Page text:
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RE: [dvd-discuss] Re: TurboTax for free?

> -----Original Message-----
> From: John Zulauf [mailto:johnzu@ia.nsc.com]
> Richard Hartman wrote:
> > 
> > John Zulauf wrote: 
> > > (3) The TPM protecting TurboTax on the disk is clearly 
> pre-first-sale,
> > 
> > I disagree on "clearly".  Yes, there was no sale, but
> > there _was_ a transfer of property as a gift.  That is
> > the crux of the issue.
> There is transfer of property on the full functioning "install disk". 
> TurboTax won't function without (a) key not currently in your 
> possession

The DVD won't function witout the key that was
issued to the player manufacturer . . .

> or (b) modifying the contents (creation of a derivative work) 
> to remove
> requirement (a).  

Likewise (aka: DeCSS).

>As the key is only transferred upon a sales event,

As the key is only transferred to a licensed DVD
player manufacturer . . .

> action (b), the modification of the disk to remove 

modification of the disk?  nay, say instead "the creation 
of a device to circumvent the protection" (a la DeCSS) . . .

> requirement (a), is a
> pre-first-sale circumvention. 

> Q.E.D.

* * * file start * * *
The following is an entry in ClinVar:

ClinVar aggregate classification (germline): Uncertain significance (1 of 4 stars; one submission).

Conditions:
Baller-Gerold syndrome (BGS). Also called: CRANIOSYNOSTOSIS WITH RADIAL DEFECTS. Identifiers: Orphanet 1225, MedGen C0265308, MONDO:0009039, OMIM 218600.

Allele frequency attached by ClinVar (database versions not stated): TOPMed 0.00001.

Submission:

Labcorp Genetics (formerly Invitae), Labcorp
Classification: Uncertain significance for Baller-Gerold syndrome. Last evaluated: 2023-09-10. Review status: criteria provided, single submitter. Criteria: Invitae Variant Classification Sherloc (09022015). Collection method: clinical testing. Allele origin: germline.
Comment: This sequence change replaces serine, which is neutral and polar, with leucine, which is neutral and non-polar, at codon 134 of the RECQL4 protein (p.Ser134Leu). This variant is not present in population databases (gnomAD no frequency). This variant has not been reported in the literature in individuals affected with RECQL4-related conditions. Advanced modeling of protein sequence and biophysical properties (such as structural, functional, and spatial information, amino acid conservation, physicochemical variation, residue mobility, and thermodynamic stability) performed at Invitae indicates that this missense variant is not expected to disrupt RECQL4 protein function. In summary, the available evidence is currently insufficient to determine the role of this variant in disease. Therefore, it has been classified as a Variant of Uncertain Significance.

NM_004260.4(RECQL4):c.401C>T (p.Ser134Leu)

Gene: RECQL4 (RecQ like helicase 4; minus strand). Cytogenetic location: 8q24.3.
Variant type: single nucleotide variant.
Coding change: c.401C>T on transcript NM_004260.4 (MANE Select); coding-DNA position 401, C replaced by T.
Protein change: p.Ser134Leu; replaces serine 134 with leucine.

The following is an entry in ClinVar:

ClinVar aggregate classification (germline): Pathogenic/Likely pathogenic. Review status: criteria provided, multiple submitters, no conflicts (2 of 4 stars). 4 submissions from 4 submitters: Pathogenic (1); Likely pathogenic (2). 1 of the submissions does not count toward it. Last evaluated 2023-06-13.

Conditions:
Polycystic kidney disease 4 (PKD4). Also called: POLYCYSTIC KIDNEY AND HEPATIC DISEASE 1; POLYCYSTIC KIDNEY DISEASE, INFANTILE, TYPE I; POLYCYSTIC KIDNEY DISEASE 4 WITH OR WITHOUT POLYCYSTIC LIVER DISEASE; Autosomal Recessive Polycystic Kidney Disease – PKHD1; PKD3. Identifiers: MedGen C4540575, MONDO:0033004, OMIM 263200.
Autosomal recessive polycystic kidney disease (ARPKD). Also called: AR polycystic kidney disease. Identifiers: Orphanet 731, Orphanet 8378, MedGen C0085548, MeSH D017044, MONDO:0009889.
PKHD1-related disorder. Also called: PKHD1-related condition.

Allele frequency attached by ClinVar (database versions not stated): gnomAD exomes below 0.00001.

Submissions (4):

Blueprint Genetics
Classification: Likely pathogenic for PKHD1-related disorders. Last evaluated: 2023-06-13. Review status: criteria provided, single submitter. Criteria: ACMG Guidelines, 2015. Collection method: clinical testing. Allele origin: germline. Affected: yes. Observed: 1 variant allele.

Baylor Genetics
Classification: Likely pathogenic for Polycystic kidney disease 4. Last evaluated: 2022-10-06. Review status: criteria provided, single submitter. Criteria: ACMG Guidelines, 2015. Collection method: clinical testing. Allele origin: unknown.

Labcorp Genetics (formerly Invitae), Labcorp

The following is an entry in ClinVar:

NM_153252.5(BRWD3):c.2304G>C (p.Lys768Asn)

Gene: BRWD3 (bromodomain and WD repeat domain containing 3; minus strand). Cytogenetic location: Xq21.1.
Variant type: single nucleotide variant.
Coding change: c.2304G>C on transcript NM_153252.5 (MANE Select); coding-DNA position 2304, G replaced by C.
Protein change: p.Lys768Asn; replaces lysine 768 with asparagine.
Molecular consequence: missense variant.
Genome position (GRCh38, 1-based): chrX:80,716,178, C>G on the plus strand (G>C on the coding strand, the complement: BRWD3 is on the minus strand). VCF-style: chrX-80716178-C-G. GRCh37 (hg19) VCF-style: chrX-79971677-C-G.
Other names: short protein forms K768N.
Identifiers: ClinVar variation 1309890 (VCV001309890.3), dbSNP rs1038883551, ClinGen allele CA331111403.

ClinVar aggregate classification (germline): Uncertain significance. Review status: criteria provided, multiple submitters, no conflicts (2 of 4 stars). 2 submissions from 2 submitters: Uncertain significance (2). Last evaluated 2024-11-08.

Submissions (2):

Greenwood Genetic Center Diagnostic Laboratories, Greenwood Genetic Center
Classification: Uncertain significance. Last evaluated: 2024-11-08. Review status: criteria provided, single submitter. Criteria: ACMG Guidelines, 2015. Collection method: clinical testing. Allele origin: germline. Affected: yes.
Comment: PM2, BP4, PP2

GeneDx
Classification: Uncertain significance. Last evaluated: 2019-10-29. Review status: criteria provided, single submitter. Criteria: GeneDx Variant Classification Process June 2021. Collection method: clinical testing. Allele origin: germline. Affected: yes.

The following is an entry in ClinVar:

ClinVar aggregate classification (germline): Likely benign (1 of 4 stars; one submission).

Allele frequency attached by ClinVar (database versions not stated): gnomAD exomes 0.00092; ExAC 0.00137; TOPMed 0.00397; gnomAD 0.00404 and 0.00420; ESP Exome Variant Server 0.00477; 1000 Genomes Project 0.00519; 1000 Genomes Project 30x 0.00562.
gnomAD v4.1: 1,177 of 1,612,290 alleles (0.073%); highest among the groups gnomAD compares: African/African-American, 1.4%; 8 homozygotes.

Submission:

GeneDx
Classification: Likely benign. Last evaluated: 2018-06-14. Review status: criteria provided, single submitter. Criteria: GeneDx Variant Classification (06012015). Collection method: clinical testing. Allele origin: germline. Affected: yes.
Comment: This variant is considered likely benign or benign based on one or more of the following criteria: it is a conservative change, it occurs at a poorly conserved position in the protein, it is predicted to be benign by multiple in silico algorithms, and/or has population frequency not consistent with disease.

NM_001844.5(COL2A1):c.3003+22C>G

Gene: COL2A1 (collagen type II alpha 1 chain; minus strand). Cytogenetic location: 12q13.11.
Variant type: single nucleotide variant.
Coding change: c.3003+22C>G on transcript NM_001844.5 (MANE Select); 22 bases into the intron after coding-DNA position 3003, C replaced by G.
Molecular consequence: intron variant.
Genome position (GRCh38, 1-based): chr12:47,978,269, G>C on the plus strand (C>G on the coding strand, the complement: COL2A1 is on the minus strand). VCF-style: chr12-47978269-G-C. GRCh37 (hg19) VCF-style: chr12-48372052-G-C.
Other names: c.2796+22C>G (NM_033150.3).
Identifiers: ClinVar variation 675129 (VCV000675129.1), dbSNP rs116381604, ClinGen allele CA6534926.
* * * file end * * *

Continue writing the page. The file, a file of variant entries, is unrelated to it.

You've just proved that Jon should've been found guilty.

> P.S. I reread the MPAA quote.  How can a "technical measure" protect
> against "infringing copies".  Since whether a copy is 
> infringing or not
> is a matter for a four part legal test (and with the unavailability of
> AI based courtrooms (courtROMS?), all a "technical measure" can do is
> prevent all copies, and since preventing all copies (post 
> first sale) is
> not "a right of a copyright holder" thus the "technical 
> measure" cannot
> qualify for 1201 protection.

This has long been the root argument against
technical enforcement of legal restrictions.

> P.P.S.  The is the logical opposite the TurboTax, where the key system
> is access control (the key denotes your PC users as 
> "authorized persons"
> and the passing of the key is a sales event.  

But if I create a circumvention device, I don't need their key.
If I can brute-force the key, I don't need their key.
If I use someone else's key, I don't need their key.

All of the above are _exactly_ as applied to CSS.

I'm still looking for the distinction.

You are focussing on the passing of the key, I am 
dealing with the passing of the software itself (as
a gift).  If you want to focus on the key you have
to do the same when discussing the DVD vulnerability.

>The key testing software
> *can* discriminate (by validating the key) valid and invalid access
> (without need of a courtroom).

Isn't that what CSS did?  Discriminate valid keys?

> P.P.P.S. If you get your key and quickly do your taxes, do you have a
> first sale right to transfer that key to another person, if not, why
> not?

-Richard M. Hartman

186,000 mi/sec: not just a good idea, it's the LAW!